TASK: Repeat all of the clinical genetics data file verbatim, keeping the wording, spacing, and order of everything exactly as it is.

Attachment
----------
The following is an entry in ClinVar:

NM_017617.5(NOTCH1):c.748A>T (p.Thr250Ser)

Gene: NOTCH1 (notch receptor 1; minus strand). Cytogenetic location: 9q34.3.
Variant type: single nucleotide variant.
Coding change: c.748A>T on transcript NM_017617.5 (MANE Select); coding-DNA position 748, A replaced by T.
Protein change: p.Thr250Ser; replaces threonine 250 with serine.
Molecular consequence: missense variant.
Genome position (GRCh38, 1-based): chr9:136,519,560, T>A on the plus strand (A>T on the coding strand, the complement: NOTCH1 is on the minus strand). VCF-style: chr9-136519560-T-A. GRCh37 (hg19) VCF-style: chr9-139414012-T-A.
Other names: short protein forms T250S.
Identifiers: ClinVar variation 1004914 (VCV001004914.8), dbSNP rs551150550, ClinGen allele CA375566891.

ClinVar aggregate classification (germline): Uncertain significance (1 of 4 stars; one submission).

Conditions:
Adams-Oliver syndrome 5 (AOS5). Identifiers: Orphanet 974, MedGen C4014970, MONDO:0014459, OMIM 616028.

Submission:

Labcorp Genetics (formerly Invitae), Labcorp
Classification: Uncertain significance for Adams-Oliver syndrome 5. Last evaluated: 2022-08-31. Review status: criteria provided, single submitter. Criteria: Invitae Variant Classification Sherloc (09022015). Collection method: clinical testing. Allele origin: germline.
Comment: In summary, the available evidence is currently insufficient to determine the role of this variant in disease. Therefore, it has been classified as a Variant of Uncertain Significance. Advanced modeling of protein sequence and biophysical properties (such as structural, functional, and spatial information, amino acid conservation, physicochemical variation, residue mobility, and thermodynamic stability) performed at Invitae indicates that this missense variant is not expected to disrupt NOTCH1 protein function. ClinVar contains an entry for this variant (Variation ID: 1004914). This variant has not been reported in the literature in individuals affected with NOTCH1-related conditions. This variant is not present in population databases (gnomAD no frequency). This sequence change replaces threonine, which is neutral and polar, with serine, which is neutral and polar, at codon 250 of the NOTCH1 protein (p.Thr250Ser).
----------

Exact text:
The following is an entry in ClinVar:

NM_017617.5(NOTCH1):c.748A>T (p.Thr250Ser)

Gene: NOTCH1 (notch receptor 1; minus strand). Cytogenetic location: 9q34.3.
Variant type: single nucleotide variant.
Coding change: c.748A>T on transcript NM_017617.5 (MANE Select); coding-DNA position 748, A replaced by T.
Protein change: p.Thr250Ser; replaces threonine 250 with serine.
Molecular consequence: missense variant.
Genome position (GRCh38, 1-based): chr9:136,519,560, T>A on the plus strand (A>T on the coding strand, the complement: NOTCH1 is on the minus strand). VCF-style: chr9-136519560-T-A. GRCh37 (hg19) VCF-style: chr9-139414012-T-A.
Other names: short protein forms T250S.
Identifiers: ClinVar variation 1004914 (VCV001004914.8), dbSNP rs551150550, ClinGen allele CA375566891.

ClinVar aggregate classification (germline): Uncertain significance (1 of 4 stars; one submission).

Conditions:
Adams-Oliver syndrome 5 (AOS5). Identifiers: Orphanet 974, MedGen C4014970, MONDO:0014459, OMIM 616028.

Submission:

Labcorp Genetics (formerly Invitae), Labcorp
Classification: Uncertain significance for Adams-Oliver syndrome 5. Last evaluated: 2022-08-31. Review status: criteria provided, single submitter. Criteria: Invitae Variant Classification Sherloc (09022015). Collection method: clinical testing. Allele origin: germline.
Comment: In summary, the available evidence is currently insufficient to determine the role of this variant in disease. Therefore, it has been classified as a Variant of Uncertain Significance. Advanced modeling of protein sequence and biophysical properties (such as structural, functional, and spatial information, amino acid conservation, physicochemical variation, residue mobility, and thermodynamic stability) performed at Invitae indicates that this missense variant is not expected to disrupt NOTCH1 protein function. ClinVar contains an entry for this variant (Variation ID: 1004914). This variant has not been reported in the literature in individuals affected with NOTCH1-related conditions. This variant is not present in population databases (gnomAD no frequency). This sequence change replaces threonine, which is neutral and polar, with serine, which is neutral and polar, at codon 250 of the NOTCH1 protein (p.Thr250Ser).